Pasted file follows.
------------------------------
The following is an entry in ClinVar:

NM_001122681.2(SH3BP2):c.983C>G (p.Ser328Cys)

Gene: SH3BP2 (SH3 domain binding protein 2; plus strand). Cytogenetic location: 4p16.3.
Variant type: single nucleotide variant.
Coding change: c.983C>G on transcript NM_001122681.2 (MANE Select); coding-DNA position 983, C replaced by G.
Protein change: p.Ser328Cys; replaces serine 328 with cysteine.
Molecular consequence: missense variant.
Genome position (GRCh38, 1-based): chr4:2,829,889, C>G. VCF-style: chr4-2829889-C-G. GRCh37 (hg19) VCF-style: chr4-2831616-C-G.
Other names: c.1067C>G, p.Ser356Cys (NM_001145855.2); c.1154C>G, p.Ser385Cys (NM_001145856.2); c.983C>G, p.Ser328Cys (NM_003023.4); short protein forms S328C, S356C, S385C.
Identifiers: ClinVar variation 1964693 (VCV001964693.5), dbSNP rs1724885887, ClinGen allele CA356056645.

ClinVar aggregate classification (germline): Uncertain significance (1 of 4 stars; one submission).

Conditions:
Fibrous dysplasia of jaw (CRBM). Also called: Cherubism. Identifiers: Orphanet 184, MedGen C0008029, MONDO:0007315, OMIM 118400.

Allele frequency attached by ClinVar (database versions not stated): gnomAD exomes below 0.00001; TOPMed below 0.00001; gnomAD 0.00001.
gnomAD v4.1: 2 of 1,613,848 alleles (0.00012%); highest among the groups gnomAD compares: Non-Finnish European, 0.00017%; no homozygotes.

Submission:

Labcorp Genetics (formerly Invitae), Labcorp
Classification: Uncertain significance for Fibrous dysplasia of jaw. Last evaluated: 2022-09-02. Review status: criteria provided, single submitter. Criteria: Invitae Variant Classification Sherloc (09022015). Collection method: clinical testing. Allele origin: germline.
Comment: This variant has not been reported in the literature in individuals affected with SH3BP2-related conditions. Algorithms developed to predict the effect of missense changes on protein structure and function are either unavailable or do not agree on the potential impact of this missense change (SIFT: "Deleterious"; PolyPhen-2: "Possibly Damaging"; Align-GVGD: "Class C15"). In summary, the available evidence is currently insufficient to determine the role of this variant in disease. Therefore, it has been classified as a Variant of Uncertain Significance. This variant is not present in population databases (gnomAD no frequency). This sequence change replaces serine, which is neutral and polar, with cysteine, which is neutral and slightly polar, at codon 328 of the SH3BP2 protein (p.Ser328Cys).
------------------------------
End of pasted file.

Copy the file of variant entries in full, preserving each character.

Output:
The following is an entry in ClinVar:

NM_001122681.2(SH3BP2):c.983C>G (p.Ser328Cys)

Gene: SH3BP2 (SH3 domain binding protein 2; plus strand). Cytogenetic location: 4p16.3.
Variant type: single nucleotide variant.
Coding change: c.983C>G on transcript NM_001122681.2 (MANE Select); coding-DNA position 983, C replaced by G.
Protein change: p.Ser328Cys; replaces serine 328 with cysteine.
Molecular consequence: missense variant.
Genome position (GRCh38, 1-based): chr4:2,829,889, C>G. VCF-style: chr4-2829889-C-G. GRCh37 (hg19) VCF-style: chr4-2831616-C-G.
Other names: c.1067C>G, p.Ser356Cys (NM_001145855.2); c.1154C>G, p.Ser385Cys (NM_001145856.2); c.983C>G, p.Ser328Cys (NM_003023.4); short protein forms S328C, S356C, S385C.
Identifiers: ClinVar variation 1964693 (VCV001964693.5), dbSNP rs1724885887, ClinGen allele CA356056645.

ClinVar aggregate classification (germline): Uncertain significance (1 of 4 stars; one submission).

Conditions:
Fibrous dysplasia of jaw (CRBM). Also called: Cherubism. Identifiers: Orphanet 184, MedGen C0008029, MONDO:0007315, OMIM 118400.

Allele frequency attached by ClinVar (database versions not stated): gnomAD exomes below 0.00001; TOPMed below 0.00001; gnomAD 0.00001.
gnomAD v4.1: 2 of 1,613,848 alleles (0.00012%); highest among the groups gnomAD compares: Non-Finnish European, 0.00017%; no homozygotes.

Submission:

Labcorp Genetics (formerly Invitae), Labcorp
Classification: Uncertain significance for Fibrous dysplasia of jaw. Last evaluated: 2022-09-02. Review status: criteria provided, single submitter. Criteria: Invitae Variant Classification Sherloc (09022015). Collection method: clinical testing. Allele origin: germline.
Comment: This variant has not been reported in the literature in individuals affected with SH3BP2-related conditions. Algorithms developed to predict the effect of missense changes on protein structure and function are either unavailable or do not agree on the potential impact of this missense change (SIFT: "Deleterious"; PolyPhen-2: "Possibly Damaging"; Align-GVGD: "Class C15"). In summary, the available evidence is currently insufficient to determine the role of this variant in disease. Therefore, it has been classified as a Variant of Uncertain Significance. This variant is not present in population databases (gnomAD no frequency). This sequence change replaces serine, which is neutral and polar, with cysteine, which is neutral and slightly polar, at codon 328 of the SH3BP2 protein (p.Ser328Cys).